Education 4.0: New Frontiers for a Hyperconnected World
COVID-19 has been a distractive, destructive and distancing disease, but also a disruptive agent. The disruption is a silver lining of sorts; it has shown us the new digital paths that we have for too long been too hesitant to follow. Going digital in education in the new era ushering in the Fourth Industrial Revolution is irresistible. It is Industry 4.0, hence Education 4.0. Collaborative telepresence in 5G environments is not a distant dream anymore. The new reality in the hyperconnected world calls for a change of worldview or Weltanschauung.
Aspire to digital fluency
Being digitally literate as lecturers is no longer an option or just a good idea, but an essential ingredient for borderless competence. Better still, make it a goal to be digitally fluent – a higher calling that will pay off for what it will transform in you. The inaugural Pacific Skills Summit held in Suva, Fiji, in June 2019 must have sensed the wind of change COVID-19 was preparing the world for. Digital literacy was a key theme at the summit.
The youth challenge is in productivity, not activity
Being active counts the minutes, the hours, the days, and eventually years of “experience” with advancing age. The youth must now work smatter by harvesting more value per minute to defeat this limiting linear growth trajectory. This is where productivity makes the difference. Youth activity on social media is good, but it now needs to be superseded by productivity where it matters – work. This is where the epicentre of the challenge lies.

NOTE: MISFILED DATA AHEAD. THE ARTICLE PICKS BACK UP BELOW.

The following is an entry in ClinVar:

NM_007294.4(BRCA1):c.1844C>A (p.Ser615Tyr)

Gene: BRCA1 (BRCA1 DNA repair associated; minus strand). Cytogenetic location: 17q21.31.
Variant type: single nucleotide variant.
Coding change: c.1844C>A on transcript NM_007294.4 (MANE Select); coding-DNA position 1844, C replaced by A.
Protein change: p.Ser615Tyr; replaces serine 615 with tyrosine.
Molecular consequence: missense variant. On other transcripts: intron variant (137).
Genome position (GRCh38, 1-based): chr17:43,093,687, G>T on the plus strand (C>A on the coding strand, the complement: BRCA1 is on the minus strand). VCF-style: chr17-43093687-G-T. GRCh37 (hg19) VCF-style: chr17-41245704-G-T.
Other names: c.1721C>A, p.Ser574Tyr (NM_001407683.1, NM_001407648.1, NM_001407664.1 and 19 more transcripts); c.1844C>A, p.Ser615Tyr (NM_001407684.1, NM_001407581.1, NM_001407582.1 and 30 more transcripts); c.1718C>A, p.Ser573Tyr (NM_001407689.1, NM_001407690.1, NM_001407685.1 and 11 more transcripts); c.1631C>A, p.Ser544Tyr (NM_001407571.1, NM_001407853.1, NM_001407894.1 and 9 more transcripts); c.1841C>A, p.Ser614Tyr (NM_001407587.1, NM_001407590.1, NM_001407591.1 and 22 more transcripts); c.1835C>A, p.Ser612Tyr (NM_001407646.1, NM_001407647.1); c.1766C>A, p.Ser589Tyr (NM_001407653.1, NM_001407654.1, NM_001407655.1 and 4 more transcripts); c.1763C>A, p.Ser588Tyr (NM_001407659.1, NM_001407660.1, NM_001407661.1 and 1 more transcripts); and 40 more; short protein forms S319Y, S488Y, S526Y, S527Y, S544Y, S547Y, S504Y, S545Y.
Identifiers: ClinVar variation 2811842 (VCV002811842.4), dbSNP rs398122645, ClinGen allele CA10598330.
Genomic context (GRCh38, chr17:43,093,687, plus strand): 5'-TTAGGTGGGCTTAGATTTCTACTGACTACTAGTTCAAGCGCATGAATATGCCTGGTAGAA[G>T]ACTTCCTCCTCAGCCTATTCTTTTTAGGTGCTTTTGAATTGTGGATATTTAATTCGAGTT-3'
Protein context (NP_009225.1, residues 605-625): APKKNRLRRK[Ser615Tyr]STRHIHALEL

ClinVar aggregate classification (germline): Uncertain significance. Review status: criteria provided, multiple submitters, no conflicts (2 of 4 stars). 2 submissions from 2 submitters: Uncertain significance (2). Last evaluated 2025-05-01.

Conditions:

The growing number of mentorship and digital training programmes is a welcome sign. I see that as the rich ground in which DIGI-FACE is sowing. The revelation in a nationwide youth survey across Kenya completed in April 2021, that only 24% of college graduates could confidently say they had acquired work-ready skills upon graduation, is already telling enough (a study supported under the “University of Ideas” Competition by the African Centre for Career Enhancement and Skills Support – ACCESS). The need for volunteers and mentors is going to rise, but better still will be a genuine passion for learning so as to derive maximum benefits from the limited training opportunities.
To all the youth reading this: Be that passionate lifelong learner to stay afloat, a butte disrupting the productivity landscape and not just another ordinary member of the commonplace mountain ranges.
Nashon, a geospatial expert, lecturer and trained policy analyst applies dynamic models to complex adaptive systems. He is a youth mentor on career development and the founder of Impact Borderless Digital.